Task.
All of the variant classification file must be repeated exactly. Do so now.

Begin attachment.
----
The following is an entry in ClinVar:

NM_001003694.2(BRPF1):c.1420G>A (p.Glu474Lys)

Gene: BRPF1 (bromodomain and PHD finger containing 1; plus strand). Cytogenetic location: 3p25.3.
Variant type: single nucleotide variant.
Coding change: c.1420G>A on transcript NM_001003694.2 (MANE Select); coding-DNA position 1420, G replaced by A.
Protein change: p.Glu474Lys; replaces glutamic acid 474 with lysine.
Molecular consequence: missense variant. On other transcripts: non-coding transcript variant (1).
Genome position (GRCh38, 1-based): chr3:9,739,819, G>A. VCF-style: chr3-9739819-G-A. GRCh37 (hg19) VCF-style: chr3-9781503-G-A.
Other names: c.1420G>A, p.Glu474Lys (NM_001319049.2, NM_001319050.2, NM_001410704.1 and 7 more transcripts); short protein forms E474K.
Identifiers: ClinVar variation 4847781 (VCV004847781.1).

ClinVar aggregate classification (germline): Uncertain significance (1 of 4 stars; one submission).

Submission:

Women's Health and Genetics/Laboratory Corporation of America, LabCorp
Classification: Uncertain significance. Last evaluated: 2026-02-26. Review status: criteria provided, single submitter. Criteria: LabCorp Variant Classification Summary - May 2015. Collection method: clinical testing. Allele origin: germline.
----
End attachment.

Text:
The following is an entry in ClinVar:

NM_001003694.2(BRPF1):c.1420G>A (p.Glu474Lys)

Gene: BRPF1 (bromodomain and PHD finger containing 1; plus strand). Cytogenetic location: 3p25.3.
Variant type: single nucleotide variant.
Coding change: c.1420G>A on transcript NM_001003694.2 (MANE Select); coding-DNA position 1420, G replaced by A.
Protein change: p.Glu474Lys; replaces glutamic acid 474 with lysine.
Molecular consequence: missense variant. On other transcripts: non-coding transcript variant (1).
Genome position (GRCh38, 1-based): chr3:9,739,819, G>A. VCF-style: chr3-9739819-G-A. GRCh37 (hg19) VCF-style: chr3-9781503-G-A.
Other names: c.1420G>A, p.Glu474Lys (NM_001319049.2, NM_001319050.2, NM_001410704.1 and 7 more transcripts); short protein forms E474K.
Identifiers: ClinVar variation 4847781 (VCV004847781.1).

ClinVar aggregate classification (germline): Uncertain significance (1 of 4 stars; one submission).

Submission:

Women's Health and Genetics/Laboratory Corporation of America, LabCorp
Classification: Uncertain significance. Last evaluated: 2026-02-26. Review status: criteria provided, single submitter. Criteria: LabCorp Variant Classification Summary - May 2015. Collection method: clinical testing. Allele origin: germline.